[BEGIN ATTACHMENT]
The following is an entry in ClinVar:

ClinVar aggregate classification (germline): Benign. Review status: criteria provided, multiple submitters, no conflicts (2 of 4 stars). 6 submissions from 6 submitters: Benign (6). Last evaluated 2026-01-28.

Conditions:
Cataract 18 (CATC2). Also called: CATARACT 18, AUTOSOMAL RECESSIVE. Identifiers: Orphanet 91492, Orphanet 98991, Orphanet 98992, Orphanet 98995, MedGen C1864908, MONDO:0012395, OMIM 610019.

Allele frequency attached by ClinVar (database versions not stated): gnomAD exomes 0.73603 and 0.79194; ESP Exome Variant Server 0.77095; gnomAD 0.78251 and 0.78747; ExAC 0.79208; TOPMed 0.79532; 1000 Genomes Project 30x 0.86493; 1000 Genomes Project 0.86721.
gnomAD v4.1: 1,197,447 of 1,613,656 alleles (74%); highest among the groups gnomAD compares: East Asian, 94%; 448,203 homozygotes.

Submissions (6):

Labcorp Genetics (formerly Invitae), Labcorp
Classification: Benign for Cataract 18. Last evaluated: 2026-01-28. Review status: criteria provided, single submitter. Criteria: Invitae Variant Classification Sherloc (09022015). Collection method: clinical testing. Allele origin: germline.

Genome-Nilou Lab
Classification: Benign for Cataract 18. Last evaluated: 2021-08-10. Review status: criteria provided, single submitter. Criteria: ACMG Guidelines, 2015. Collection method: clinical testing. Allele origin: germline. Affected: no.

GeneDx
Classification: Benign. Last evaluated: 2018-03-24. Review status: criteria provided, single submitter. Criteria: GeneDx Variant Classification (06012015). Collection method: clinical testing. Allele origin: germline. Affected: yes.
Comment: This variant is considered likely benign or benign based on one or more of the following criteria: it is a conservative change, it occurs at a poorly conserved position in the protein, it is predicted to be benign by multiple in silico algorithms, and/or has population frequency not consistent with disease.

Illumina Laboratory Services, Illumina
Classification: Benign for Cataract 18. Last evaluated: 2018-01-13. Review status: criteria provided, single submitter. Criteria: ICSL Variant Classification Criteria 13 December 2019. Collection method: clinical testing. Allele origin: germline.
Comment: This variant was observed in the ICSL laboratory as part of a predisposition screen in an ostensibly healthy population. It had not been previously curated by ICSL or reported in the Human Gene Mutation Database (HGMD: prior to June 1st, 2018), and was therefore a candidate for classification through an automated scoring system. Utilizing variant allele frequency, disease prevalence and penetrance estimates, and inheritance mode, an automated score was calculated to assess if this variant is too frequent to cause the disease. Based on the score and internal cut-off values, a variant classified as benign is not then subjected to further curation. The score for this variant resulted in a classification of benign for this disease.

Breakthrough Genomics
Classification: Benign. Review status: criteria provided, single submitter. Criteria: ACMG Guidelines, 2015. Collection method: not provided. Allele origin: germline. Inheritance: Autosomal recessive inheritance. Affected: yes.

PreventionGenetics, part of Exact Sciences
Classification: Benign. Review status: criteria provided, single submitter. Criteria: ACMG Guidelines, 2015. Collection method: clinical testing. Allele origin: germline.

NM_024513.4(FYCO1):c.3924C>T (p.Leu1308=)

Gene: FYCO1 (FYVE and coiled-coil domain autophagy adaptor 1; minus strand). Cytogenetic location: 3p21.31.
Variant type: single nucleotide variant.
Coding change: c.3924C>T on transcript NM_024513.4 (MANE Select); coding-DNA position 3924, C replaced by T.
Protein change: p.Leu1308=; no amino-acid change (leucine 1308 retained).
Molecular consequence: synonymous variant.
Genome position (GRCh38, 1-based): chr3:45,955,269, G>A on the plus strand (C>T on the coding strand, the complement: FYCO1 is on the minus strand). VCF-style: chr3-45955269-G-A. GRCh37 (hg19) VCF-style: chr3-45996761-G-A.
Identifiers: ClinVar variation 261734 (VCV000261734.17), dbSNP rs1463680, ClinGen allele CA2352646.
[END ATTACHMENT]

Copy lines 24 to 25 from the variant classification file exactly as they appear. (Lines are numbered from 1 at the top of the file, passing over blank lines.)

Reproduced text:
Variant type: single nucleotide variant.
Coding change: c.3924C>T on transcript NM_024513.4 (MANE Select); coding-DNA position 3924, C replaced by T.